“History will be kind to me,” Winston Churchill famously said, “for I intend to write it.” For presidents who have left the White House, the desire to burnish their own images with a memoir is almost irresistible, not to mention highly lucrative. Over the last fifty years, only one former president has not yielded to the urge—George H.W. Bush.

“I think there are several reasons,” Doro Bush Koch, the president’s youngest child, told me several years ago in Kennebunkport when asked why her father had not written a memoir and never would. Perhaps the most important was that the president’s mother, Dorothy Walker Bush (after whom Doro was named), had instilled in him a lesson that stretched from childhood to his years in the White House: Don’t brag about yourself. “He adheres to these [lessons] to this day,” Doro said.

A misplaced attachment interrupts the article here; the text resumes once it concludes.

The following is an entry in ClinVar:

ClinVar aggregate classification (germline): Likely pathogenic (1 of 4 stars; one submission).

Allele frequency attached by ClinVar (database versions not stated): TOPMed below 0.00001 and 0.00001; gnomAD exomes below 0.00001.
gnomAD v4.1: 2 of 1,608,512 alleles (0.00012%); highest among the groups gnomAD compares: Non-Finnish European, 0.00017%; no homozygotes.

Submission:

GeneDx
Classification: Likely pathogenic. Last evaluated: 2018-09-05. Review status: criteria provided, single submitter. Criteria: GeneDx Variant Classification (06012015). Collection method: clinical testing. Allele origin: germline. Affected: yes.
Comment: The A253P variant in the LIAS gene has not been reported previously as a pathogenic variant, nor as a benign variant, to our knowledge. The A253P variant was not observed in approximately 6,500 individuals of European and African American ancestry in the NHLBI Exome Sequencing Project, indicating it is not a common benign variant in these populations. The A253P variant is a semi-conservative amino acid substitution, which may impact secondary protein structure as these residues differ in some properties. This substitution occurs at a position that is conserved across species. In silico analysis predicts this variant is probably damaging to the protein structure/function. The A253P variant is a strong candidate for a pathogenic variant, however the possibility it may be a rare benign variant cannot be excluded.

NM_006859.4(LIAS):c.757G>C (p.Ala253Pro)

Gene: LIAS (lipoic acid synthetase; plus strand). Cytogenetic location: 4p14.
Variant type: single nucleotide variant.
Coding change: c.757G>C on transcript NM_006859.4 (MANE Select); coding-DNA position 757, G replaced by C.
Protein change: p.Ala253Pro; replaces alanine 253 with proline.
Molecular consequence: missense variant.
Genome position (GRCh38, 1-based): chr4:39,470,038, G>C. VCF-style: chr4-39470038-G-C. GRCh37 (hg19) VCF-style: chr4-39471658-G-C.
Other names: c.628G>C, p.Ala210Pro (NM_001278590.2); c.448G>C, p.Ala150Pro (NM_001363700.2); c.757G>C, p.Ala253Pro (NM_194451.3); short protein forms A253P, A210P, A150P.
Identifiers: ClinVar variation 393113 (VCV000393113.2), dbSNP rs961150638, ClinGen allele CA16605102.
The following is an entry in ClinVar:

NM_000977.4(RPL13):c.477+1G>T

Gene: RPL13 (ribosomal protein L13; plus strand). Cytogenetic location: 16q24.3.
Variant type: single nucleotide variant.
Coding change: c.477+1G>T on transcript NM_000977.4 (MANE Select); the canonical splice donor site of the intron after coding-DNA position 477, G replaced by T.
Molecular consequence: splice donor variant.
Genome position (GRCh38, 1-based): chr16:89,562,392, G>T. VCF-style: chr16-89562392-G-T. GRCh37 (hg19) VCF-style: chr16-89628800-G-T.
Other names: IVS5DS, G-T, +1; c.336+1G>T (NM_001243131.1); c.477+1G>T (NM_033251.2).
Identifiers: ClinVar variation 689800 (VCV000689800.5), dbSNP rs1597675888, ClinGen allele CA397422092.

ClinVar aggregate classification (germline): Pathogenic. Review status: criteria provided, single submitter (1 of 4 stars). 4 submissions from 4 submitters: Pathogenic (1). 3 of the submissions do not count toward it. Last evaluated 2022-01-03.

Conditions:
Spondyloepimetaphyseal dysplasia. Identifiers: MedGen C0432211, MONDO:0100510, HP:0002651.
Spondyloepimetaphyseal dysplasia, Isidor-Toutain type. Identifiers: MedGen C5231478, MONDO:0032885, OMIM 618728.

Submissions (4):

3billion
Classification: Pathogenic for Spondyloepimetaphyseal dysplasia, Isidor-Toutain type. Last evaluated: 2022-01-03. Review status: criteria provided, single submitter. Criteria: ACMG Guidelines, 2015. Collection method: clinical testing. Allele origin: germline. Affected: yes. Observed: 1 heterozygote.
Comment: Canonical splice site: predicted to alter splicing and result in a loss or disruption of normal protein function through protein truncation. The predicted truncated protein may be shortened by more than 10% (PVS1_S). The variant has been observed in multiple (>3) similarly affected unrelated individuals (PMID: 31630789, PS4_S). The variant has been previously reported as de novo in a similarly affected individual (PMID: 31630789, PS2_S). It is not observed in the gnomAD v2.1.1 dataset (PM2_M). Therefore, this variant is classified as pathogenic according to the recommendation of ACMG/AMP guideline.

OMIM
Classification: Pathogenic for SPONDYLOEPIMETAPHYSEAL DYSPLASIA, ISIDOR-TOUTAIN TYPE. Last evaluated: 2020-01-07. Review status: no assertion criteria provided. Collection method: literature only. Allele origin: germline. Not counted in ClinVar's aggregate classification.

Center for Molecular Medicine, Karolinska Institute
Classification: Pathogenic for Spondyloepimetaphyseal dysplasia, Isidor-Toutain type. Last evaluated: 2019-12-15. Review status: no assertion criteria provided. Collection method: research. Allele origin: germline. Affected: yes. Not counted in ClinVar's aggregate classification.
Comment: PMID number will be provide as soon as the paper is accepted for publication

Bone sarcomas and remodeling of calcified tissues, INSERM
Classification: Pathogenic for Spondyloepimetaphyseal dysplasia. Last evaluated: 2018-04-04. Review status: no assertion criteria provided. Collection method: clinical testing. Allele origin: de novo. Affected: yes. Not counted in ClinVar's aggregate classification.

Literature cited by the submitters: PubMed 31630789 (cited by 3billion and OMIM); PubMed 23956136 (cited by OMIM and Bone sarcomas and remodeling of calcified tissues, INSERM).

Although President Bush never wrote about himself, his daughter did. In 2006 she published an admiring biography, “My Father, My President,” an account she described as not objective but true. “I’m not a historian,” she told me. “But historians don’t live with presidents. Daughters do. And so that’s the perspective this book [brings].”